But even wealthiest counties can improve in some ways while the poorest do surprisingly well in some aspects of education, health, and safety

Advocates for Children of New Jersey’s annual Kids Count report on the state’s counties has a different look, but the same basic message: wealth makes a difference when it comes to the education, health, and safety of children.

The organization released today its 2017 profiles and rankings based on a dozen measures of child wellbeing. Rather than give each county an overall rank, ACNJ rated the counties in four areas: economics, health, safety, and education.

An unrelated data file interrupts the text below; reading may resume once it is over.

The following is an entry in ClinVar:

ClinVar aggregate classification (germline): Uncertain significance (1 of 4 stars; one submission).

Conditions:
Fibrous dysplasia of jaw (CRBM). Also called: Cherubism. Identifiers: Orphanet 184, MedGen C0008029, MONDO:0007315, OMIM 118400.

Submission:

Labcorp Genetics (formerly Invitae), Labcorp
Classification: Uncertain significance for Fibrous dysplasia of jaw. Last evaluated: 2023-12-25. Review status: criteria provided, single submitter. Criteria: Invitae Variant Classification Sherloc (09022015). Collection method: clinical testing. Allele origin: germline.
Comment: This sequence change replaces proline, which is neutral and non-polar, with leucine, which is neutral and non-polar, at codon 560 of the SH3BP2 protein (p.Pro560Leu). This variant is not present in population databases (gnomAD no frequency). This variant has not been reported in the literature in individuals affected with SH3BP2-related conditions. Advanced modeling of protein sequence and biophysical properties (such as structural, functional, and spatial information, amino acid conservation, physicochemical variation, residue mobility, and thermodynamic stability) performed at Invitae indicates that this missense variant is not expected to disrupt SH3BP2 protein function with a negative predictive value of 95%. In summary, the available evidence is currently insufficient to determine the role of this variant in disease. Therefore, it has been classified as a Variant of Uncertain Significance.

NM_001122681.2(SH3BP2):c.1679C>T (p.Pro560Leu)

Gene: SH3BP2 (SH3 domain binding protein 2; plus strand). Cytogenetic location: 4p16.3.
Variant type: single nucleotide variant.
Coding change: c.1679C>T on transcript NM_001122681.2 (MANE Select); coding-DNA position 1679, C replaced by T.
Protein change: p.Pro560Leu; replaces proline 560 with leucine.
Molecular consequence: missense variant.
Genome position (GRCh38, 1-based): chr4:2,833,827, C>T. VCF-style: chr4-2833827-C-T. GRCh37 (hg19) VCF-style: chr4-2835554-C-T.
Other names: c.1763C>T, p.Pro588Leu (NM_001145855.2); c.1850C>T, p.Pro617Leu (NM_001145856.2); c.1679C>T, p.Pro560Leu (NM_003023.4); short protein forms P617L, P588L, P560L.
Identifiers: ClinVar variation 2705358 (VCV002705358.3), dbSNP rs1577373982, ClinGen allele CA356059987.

There is no top-ranked county this year — last year, Morris took that spot. But the three counties with the best ratings in all those areas were also the counties with the highest median incomes for families with children: Morris, Somerset, and Hunterdon. Meanwhile, Cumberland, Essex, and Camden counties had the three lowest ratings, and all have median incomes below the state average, with Cumberland’s being the lowest at about $52,600. Cumberland had been ranked last in the recent past.